At a press conference following the tour the governor said, “The Brody School has continued to deliver on the mission our state legislature set forth for it. Now we need to find a way to build upon those successes and expand them.

“I don’t see ECU as being only for eastern North Carolina. I see it as being for all of North Carolina,” he added.

Wos said, “It’s critical that we continue to fulfill the promise of 1974 – to provide access to care for the citizens of this region. The only way to do that is to have a viable medical community here that’s training the next generation of providers. The majority of physicians who train here, stay here. And I want to thank Brody for that.”

Ballard told McCrory, “I assure you that ECU will do our part. We’ll continue to spruce up the long-term plan we’ve been working on. It focuses on increasing efficiencies and continuing the excellent relationship we have with Vidant Medical Center, who is instrumental to our long-term plan.

“This funding means a flagship program of ours will be sustained,” he said, “and we’ll be able to continue impacting health care and economic development in the east.”

The governor’s recommended budget will soon be delivered to the legislature for consideration.

Mar 022015
 

Excel22East Carolina University freshmen and transfer students who are either majoring in an area within the College of Allied Health Sciences or interested in pursuing a degree from the College and earned a 3.0 GPA or higher during the fall semester were recognized for their academic achievements on Feb. 20 as part of the annual ECU EXCELS program.

Following a brief presentation by Interim Dean Greg Hassler, senior students and faculty members from the four undergraduate programs at CAHS, Clinical Laboratory Science, Health Services Management, Speech and Hearing Science, and Rehabilitation Services spoke about their programs and gave the students advice about how to make the most out of their majors and to continue succeeding in their college careers.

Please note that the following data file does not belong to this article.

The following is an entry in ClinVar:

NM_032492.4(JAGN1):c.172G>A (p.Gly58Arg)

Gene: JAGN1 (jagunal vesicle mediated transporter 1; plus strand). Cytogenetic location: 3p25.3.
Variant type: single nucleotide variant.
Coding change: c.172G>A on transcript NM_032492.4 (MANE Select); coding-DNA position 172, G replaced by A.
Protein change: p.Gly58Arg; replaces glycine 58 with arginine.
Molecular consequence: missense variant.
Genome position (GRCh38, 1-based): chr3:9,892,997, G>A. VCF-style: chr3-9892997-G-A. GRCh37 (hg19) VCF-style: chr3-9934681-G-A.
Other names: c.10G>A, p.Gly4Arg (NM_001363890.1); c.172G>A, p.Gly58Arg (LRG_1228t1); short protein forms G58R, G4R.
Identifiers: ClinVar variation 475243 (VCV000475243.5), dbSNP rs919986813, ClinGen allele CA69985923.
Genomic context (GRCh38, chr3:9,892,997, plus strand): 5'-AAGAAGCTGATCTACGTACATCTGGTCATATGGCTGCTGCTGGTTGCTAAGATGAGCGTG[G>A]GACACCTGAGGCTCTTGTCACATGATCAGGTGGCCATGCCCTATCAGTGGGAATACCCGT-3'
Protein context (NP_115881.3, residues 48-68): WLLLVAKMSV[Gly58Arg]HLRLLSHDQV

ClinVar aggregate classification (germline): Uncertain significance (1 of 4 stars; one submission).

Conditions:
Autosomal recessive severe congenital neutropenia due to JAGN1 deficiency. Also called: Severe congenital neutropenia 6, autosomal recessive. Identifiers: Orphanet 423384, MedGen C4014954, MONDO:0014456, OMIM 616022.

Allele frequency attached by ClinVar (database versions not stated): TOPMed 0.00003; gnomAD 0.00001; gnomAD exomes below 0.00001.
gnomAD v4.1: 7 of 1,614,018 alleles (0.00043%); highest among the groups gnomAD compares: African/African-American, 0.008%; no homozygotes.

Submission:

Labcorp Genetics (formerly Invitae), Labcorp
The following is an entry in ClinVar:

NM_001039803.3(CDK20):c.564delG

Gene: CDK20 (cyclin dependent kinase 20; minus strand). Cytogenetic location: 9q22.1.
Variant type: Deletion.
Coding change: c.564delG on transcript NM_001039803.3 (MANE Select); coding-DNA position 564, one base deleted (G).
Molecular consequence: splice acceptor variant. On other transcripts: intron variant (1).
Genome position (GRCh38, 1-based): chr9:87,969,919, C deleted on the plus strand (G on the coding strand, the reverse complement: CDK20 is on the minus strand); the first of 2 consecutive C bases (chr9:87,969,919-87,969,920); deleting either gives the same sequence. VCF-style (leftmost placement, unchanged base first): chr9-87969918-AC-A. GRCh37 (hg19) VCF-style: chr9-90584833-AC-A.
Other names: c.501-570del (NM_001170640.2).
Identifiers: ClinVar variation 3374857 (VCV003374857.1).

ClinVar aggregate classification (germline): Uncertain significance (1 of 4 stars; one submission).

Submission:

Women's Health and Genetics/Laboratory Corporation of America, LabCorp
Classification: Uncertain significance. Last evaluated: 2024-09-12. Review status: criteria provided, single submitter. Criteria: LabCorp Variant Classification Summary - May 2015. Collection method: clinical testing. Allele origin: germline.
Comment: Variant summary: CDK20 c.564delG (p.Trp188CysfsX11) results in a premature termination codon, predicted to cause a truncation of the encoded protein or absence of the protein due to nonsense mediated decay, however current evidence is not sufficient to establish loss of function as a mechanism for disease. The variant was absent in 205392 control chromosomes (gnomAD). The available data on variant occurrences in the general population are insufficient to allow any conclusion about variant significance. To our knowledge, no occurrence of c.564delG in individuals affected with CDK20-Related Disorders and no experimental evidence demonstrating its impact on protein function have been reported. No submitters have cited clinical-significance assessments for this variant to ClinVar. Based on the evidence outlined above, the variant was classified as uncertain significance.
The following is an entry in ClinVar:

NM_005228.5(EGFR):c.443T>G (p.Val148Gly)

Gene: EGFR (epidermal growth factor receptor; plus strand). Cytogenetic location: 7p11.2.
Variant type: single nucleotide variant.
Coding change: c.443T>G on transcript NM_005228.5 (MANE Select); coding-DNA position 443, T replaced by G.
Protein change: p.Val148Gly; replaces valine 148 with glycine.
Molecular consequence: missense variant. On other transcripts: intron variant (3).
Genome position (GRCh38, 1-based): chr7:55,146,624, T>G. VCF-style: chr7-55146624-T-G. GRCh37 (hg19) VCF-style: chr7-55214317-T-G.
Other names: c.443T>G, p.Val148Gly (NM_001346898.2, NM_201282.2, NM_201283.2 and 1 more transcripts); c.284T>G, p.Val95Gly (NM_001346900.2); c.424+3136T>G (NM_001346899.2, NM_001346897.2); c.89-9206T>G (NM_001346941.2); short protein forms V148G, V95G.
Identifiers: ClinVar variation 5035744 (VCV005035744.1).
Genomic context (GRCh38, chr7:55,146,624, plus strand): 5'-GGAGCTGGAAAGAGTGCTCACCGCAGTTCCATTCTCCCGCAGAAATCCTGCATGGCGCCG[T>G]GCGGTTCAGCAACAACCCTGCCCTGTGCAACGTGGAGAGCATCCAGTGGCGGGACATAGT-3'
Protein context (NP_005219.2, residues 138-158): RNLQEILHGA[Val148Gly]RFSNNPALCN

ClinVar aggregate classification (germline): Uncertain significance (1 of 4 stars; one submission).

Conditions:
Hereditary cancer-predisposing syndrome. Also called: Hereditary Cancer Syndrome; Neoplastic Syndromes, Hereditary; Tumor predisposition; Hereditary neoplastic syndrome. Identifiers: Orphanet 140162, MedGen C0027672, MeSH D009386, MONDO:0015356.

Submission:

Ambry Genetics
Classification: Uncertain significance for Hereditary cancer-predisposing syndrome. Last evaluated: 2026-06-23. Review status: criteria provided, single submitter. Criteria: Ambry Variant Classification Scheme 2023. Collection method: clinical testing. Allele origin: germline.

After hearing from the seniors, advisors Anthony Coutouzis and Kristal Gauthier presented the awarded students with an ECU Excels certificate, along with Dr. Hassler.

The following students were invited to be recognized as part of the ECU Excels Program:

Adams, Kathryn A.

Adams, Melissa D.

Alford, Carter L.

Almutairi, Rashed A.

Ayscue, Ashley K.

Baggett, Anna M.

Bates, Lindsey H.

Best, Morgan B.

Bogert, Hunter S.

Bridgers, Maci A.

Brinkley, Mariana E.

Bullard, Madison A.

Burgin, Stephanie

Butler, Jennifer B.

Cantrell, Casey F.

Clarke, Kimberly M.

Cline, Anna E.

Cooper, Alicia J.

Coro, Jeisy C.

Cox, Ashlyn B.

Currier, Madison M.

Daborowski, Jared D.

Dahrooge, Victoria M.

D’Artois, Kelsey A.

Davis, Kensleigh G.

DeGree, Meagan N.

DeRoche, Carina A.

Donaldson, Christina M.

Driver, Carrie L.

Echols, Aliyah D.

Evans, Brittany G.

Flaster, Traci M.

Fleming, Dusty L.

Furimsky, Stephanie A.

Gagliardi, Elizabeth R.

Garner, Elizabeth L.

Gibson, Wendy R.

Glenn, Corey S.

Goodman, Angela K.

Gregory, Candace C.

Hamiel, Kionna R.

Hancock, Paige E.

Hart, Dawn A.

Hauhuth, Kelly E.

Hernandez, Alicia N.

Herold, Amy C.

Hill, Matthew G.

Hoffman, Maria Christina K.

Holcomb, Michael J.

Houston, Kayla E.

Hughes, Anna J.

Jama, Hodan A.

James, Louisa D.

Jarman, Haleigh P.

Johnson, Chynah A.

Kea, Angela F.

Kline, Kylie P.

Koogler, Mary R.

Lancaster, Brittany D.

Lanier, Deanna T.

Le, TuAnh N.

Lee, Aspyn P.

Lee, Patricia L.

Luyster, Sydney R.

Marriaga Castillo, Abner E.

Marsh, Connie L.

Medina, Alexis M.

Miller, Jamie L.

Miller, Melissa L.

Mills, Kristina K.

Miranda, Shawn H.

Moore, Jessica M.

Murray, Harley K.

Nelson, Lani D.

Newnam, Andrew P.

Nguyen, Kristina Y.

Niccoli, Jennifer B.

Nicks, Charlotte E.

Palmiotto, Jessica L.

Paynter, Janis D.

Pemberton, Colleen A.

Phthisic, Rachel D.

Poole, Janice G.

Pozegic, Lejla

Price, Donna

Quick, Brandon F.

Ringenberg, Rachel N.

Robbins, Whitney A.

Robinson, Julie A.

Rodriguez, Angela N.

Sampson, Deion T.

Scales, Autumn K.

Schulman, Emily B.

Scribner, Haley

Skinner, Julia M.

Smith, Harley G.

Smith, Shadona R.

Stanley, Erica N.

Starling, Allison K.

Stevens, Erika

Stokes, Joel E.

Stone, Savanna J.

Strickland, Lydia G.

Taylor, Aubrie W.

Taylor, Garrett F.

Teeter, Meredith E.

Terrell, Teresa M.

Tisdale, Ashlynn S.

Valdez, Tatiana V.

Vue, Susan

Wallace, Shamika L.

Warren, Eddie E.

Waterman, Maryelizabeth

Williams, Vantisha B.

Wilson, Sierra K.

Ziegler, Melissa L.
The students then had the chance to tour the College and learn more about their intended or current majors.

This is the sixth year that the ECU Excels program has recognized the accomplishments of first time ECU students. For more information contact Anthony Coutouzis at coutousiza@ecu.edu.